Is there any word yet on what Bp. Breidenthal has planned for Procter. I know a few of the larger farmers in the area and have spoken to them about what they thought of procter going to this techno farming and would they consider trying it. The one gentleman told me that it is hard enough to survive off of conventional farming let alone trying what he called SIFI farming. He did however tell me that what Bp. Breidenthal is either not aware of is just hoping will be over looked is that Procter farm needs quit alot of money put into it before it would even be able to accomidate this type of farming. The drainage systems are out dated and before you can even start a organic farm you must let the ground stand idle for 2 to 3 years. If I stand correct the gentleman that farms Procter now pays 150 per acre. That means that if the ground must stand idle for 3 years the church will stand to lose $450,000 of profit. Who is going to pick up that slack. The reason I keep harping about this issue is that Procter was a place that we all looked forward to visiting and it was a place that our children could go and form memories of there own. I believe that it was such a memorable place because of the way it has been ran. I have already heard in the community that the local businesses and schools are going to have nothing to do with Procter due to the sudden change of management and they do not take kindly to these big delusional ideas. Some part of me just can not get past the idea that this Diocese is being ran into the ground just like this our great country is being destroyed.

  6. Elder Oyster
    18 May 2010 at 10:34 AM

    RE: “Is there any word yet on what Bp. Breidenthal has planned for Procter.”

    If there is, I haven’t heard it. It sounds like he wants Procter to be both a meeting place and a (as your friend termed it) ‘sci-fi’ farm. But it doesn’t sound like he understands what needs to go into the “high-tech” venture, let alone what “low-tech” entails.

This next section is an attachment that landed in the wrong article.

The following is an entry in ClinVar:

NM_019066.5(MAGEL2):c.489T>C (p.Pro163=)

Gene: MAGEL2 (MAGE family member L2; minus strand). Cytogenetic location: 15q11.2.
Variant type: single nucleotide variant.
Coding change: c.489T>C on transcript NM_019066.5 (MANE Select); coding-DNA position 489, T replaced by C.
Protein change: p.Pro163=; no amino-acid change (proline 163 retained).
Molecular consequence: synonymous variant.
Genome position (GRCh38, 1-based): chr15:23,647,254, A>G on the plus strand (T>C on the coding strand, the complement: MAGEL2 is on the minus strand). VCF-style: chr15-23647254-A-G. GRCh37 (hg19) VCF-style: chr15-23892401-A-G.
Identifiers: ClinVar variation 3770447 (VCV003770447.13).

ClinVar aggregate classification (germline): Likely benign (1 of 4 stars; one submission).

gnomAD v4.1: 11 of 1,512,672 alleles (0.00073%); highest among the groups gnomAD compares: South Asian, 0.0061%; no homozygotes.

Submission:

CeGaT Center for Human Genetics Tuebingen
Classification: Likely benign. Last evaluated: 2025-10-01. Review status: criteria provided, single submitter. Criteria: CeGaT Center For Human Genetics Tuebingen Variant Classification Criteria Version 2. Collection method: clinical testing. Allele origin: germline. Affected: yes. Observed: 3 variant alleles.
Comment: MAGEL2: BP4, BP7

When I was a teenager, I had the wild idea of starting my own turtle farm. I was going to breed turtles, and sell them to pet stores. I dug a hole in my back yard, about a dozen feet in diameter to a depth of two feet. I put several turtles in the hole and then called it a day. The next morning, I walked up to my “farm” and found that all of the turtles had escaped.

    Funny thing though – Now that I’m grown up, I see the same mistakes played out in assumptions that professionals have for other trades. As if excellence in one trade can be immediately transferred (or even better – bifurcated) to a completely different trade.

    Meanwhile, this city-slicker already suspected that there was more to sci-fi farming than digging a big hole.

  7. Elder Oyster
    18 May 2010 at 10:42 AM

    And by the way Lamb, if you know the Buckley’s and are in contact with them, you might direct them to the new (De)Motivational poster I have posted.

    (and yes, they are and it is). 😉

    • TheLamb
      19 May 2010 at 5:09 AM

      I will make sure they recieve a copy and greatly appriciate everything you bring to light. Don’t give up on turtle farm idea. I am sure if you present the idea to Bp. Breidenthal or his task force/Procter Commission it would have a chance.

  8. Elder Oyster
    19 May 2010 at 4:33 PM

    ‘preciate it. 🙂

    RE: “Don’t give up on turtle farm idea. I am sure if you present the idea to Bp. Breidenthal or his task force/Procter Commission it would have a chance.”

    (chuckle) Could be, but he’d probably want to promote someone to that position who was more like him theologically.

    On the other hand, if the turtles escaped again, I could either spin it so it sounded like good environmental stewardship, or blame it on polarization in the church. 😉